I am vaccinated today because a stranger appeared in my life when I needed her. Without my “vaccine angel,” I might still be at my laptop every day before sunrise, bleary-eyed, annoyed, gulping black coffee, scrolling frantically through vaccine appointment sites. Or indoors, having long conversations with the dog, afraid to leave my apartment.

I have two of the underlying health conditions on the CDC list and am fortunate I qualified fairly early for the vaccine. My doctor told me to schedule it. I chose Pfizer; the side-effect profile looked more appealing than that of Moderna. I went online to schedule the first shot. Easy, right? Two weeks later, I gave up. Remember when they told us a new batch of appointments would be released on Thursdays, and we could go to multiple websites or call a state number?

As many of you did, I went to the CIC Health website very early my first Thursday morning. There were hundreds of appointments at Fenway and at my second choice, The Reggie Lewis Center. I typed in my personal information, the website updated, and the spots disappeared. I watched and waited. The website updated and more openings appeared. I entered my personal information and the places were gone by the time I finished. This madness continued for hours. Later, I read the online news: all of the appointments were filled by 9:40 a.m. Perhaps there were cancelations. I looked at the website that evening and the next day; I saw a few openings, I tried to get one and just missed, or so it felt. I called the phone number and waited on hold. And waited. And finally hung up and did something more productive with my time: I looked at Facebook.

Early on the second Thursday, my elderly Labrador and I were sitting in a private room at the emergency room at Angell Animal Medical Center. She had signs of lung cancer. The vet tech took her for X-rays and blood tests, returned, examined her, then left again. In between, I scanned vaccine websites. My heart wasn’t in it. Her vet diagnosed bronchitis. While the pharmacist filled the antibiotics, I continued to look. Nothing. I learned later that all the appointments were taken before my dog had her first test.

A friend called to ask whether I would consider going to Israel for the Pfizer vaccine. As Israeli American citizens, we were eligible. But neither of us wanted to fly, unvaccinated, for 12 hours.

A few days later, I checked Boston.com and saw a story about 400 volunteers who schedule vaccine appointments for other people. On the intake form, I stated my preferred vaccine type, location, date and time. I had no idea who these people were or whether I could trust them, but asking for help was preferable to giving up. The review on Boston.com was a positive endorsement. Still, I was careful to avoid providing information that felt too personal.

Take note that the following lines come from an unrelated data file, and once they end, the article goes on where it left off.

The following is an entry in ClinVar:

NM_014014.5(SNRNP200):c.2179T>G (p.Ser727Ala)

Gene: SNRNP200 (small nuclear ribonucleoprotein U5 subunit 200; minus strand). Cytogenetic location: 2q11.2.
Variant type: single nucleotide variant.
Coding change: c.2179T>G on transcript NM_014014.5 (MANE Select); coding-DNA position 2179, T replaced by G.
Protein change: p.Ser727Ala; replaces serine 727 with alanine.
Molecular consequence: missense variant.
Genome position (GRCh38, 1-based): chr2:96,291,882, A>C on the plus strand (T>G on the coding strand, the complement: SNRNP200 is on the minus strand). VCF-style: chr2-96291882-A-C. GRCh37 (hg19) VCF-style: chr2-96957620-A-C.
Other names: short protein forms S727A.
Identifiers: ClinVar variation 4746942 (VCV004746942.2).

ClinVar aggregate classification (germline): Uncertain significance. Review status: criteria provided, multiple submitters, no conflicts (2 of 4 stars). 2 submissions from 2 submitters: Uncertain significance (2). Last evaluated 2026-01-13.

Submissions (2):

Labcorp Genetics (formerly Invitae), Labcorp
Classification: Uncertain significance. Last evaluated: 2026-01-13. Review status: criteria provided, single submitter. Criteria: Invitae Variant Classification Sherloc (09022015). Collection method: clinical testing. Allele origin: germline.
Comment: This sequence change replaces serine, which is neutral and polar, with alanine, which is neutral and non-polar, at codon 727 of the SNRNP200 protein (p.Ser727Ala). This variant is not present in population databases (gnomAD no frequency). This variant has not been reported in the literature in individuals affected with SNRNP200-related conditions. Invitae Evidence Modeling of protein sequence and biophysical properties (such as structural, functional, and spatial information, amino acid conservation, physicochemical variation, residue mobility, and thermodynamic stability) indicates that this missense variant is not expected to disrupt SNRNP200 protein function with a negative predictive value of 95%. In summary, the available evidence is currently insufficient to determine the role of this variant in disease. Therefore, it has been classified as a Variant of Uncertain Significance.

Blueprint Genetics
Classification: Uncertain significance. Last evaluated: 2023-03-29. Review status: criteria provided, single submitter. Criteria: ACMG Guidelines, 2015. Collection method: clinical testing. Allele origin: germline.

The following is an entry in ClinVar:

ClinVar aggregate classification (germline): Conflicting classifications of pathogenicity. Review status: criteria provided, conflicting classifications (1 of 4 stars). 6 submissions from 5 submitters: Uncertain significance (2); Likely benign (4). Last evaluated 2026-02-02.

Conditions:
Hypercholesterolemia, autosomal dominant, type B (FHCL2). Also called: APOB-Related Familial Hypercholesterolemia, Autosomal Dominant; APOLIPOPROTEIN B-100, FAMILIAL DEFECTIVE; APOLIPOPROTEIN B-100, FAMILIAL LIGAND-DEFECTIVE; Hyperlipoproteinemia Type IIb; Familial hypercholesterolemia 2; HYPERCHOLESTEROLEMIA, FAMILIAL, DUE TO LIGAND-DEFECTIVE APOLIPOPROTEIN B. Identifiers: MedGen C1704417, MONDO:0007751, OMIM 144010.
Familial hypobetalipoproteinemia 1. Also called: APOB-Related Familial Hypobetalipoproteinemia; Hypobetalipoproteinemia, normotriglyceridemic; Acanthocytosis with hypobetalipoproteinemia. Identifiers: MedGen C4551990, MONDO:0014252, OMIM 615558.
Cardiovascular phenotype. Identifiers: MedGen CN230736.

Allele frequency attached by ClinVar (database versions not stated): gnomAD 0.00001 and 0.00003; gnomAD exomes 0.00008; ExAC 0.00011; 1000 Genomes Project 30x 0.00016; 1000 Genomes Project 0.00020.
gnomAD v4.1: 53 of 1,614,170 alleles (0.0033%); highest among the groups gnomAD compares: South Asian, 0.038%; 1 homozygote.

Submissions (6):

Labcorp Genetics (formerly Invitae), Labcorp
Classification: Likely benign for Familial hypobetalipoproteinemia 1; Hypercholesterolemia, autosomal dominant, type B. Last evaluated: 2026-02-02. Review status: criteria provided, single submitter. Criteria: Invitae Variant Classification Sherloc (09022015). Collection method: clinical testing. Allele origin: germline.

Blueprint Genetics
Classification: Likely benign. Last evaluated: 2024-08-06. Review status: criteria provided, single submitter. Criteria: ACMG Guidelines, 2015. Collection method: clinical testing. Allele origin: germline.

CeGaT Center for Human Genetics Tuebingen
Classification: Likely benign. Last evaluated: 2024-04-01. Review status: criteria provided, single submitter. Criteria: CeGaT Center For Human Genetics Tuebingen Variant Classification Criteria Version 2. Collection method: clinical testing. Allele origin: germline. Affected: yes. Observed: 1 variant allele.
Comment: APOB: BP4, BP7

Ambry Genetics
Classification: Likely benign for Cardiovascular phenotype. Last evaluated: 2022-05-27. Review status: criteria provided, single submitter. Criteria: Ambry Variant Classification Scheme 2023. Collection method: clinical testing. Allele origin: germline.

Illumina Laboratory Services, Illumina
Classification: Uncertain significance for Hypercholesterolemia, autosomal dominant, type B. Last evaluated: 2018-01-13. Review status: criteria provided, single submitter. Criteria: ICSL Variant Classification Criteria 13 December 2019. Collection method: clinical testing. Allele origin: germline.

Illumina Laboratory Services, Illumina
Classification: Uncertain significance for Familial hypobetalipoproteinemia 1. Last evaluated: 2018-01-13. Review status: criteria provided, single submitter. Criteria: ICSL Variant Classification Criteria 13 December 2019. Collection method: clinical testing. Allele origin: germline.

I never expected to hear anything. Hours later, an email appeared. They received my intake form, and a volunteer would be in touch. A short while later, another email: “Your appointment at Reggie Lewis is confirmed.”

Could this be real, or was it fake? I read the email four times to try to figure out who sent it. It looked official, but I couldn’t tell. Somehow, I ended up speaking with the volunteer who had scheduled it. She said I would receive email confirmation directly from CIC Health. I was having trouble absorbing the idea that a volunteer was spending her time helping me schedule my vaccine. I’m usually the one who takes care of others.

I wasn’t happy with the location. I could take an Uber to Roxbury, but I preferred to walk to the Fenway location. I hesitated to ask her to change the appointment; I did not want to impose on her time. I finally decided to ask and she was kind and patient. She offered several days and times and asked which one I preferred. What a question! I felt so cared for. I couldn’t remember the last time anyone had asked my preference about anything vaccine related.

I was under pressure to schedule it around the availability of the neighbor who was planning to take care of my dog. She waited on the phone while I texted them. Later, she texted a photo of herself with her dog. She told me she worked in computers, had a husband and two small children and had not received the vaccine. She wasn’t yet eligible.

I tell everyone I know about Massachusetts COVID Vaccination Help. If you get vaccinated, it’s good for you and for me and for the community.

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